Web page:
A 29-year-old patient, first pregnancy, admitted by bleeding in the first trimester with a menstrual delay of 5 weeks and 5 days. Her family doctor had indicated rest and micronized progesterone. At the vaginal examination with speculum we observed a macroscopically healthy cervix, external cervical OS closed. At the vaginal examination, these data were confirmed. The patient was obese (weight >100kg), hypothyroid medicated with T4, smoker of a daily package and with antecedent of sterility of 6 years of evolution. A trans abdominal ultrasound, which informed 85x45x46mm uterine size and endometrium of 12mm thick, adnexa without peculiarities and we received a positive beta subunit of2990mUl/ml. These data indicated a trans vaginal ultrasound scan, showing a gestational sac located in the cervical thickness with an embryo measuring 3mm, no heartbeat observable. We decide to start treatment with systemic methotrexate at a dose of 50mg/m2, which in this case reached a dose of 100mg. Four days after the administration of methotrexate, the value of beta subunit was 13.000mUl/ml. After consultation with Oncology Service, it was established therapeutic regimen of serial methotrexate, alternated with leucovorin. It was given a new dose of 100mg of methotrexate (MTX) and the next day was administered 10mg of intramuscular leucovorin. The third day was again administered MTX and the fourth day, receiving leucovorin rescue, subunit beta value was 8.600mUI/ml. On the fifth day of treatment, the value of beta subunit was 5,500, with slight increase in hepatic transaminases. After the series of MTX and leucovorin, the value of beta subunit was 4.300mUl/ml, the patient was asymptomatic and because she lived close to the Hospital, we decided to send her home in a schedule of home care. Ambulatory monitoring showed values of gonadotrophins in descent. After 15 days of discharge, a trans vaginal ultrasound informed an image in cervix of 5mm in diameter. The beta subunit continues decreasing until their final negativization60 days after discharge with trans vaginal ultrasound report of absence of cervical image (Figures 1& 2).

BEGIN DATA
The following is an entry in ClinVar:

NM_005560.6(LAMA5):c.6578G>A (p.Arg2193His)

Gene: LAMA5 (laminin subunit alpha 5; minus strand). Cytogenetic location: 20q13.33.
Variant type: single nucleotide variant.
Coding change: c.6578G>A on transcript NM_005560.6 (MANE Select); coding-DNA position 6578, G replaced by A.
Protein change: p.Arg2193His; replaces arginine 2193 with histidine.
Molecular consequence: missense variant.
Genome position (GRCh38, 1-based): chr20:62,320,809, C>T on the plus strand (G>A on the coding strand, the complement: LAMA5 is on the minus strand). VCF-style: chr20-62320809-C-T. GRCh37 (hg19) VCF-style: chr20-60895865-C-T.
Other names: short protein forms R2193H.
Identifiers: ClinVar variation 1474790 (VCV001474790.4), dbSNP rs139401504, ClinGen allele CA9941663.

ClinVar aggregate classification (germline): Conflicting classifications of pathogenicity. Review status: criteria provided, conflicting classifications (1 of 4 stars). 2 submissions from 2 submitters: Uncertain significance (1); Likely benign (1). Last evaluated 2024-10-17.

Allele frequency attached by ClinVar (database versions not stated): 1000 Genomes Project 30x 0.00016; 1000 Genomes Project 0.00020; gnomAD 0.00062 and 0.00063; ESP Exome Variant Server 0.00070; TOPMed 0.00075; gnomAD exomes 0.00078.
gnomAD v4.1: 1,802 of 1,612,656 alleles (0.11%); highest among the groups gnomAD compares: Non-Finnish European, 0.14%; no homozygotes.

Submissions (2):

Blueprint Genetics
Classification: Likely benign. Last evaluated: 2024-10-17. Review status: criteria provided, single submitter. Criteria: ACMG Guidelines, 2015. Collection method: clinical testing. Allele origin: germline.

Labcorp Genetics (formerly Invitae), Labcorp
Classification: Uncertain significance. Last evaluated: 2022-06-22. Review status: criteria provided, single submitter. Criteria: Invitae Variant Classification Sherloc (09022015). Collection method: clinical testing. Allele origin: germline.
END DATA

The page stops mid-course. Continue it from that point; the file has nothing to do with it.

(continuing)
A 40 years old, G4 P3, consulting to the ED of the Gynaecology at the Hospital, by menstrual backwardness and loss of scarce blood by genitals without any abdominal pain. In the vaginal exam with speculum a swollen and little open cervix was observed with clots and blood in the external cervical OS. At bimanual examination, anterior flexed uterus, increased size, irregular and firm in the background is found, while the cervix was found very increased in size and softened, with the external cervical OS permeable to the finger. Trans abdominal and transvaginal ultrasound were performed: uterus of increased size because a fundal fibroid. At cervical level, is displayed a 5mm embryo into gestational sac with positive cardiac activity. Endometrial cavity with liquid collection and thickened endometrium. There was neither adnexal abnormalities nor in Douglas cavity. Beta HCG 300.000mUl/ml. hematocrit 36%, TA 120/70mmHg, maternal heart frequency 72'. Three hours after ultrasound study, the patient started with major bleeding from genitals, with signs of de compensation, BP 70/40mmHg, heart frequency 120', pale and sweaty facies. It was decided to carry out exploration under anesthesia and there was performed an endocervical manual scraping and endometrial with Sims curette into the uterine cavity. After the procedure, the hematocrit was 17.9%, so we decided to administrate two units of whole blood, with post transfusion hematocrit of 26%. The patient continued stable, being discharged 48 hours after procedure with a HCG beta level of 33.000mUl/ml. The beta HCG, was normalized by 58 postoperative days.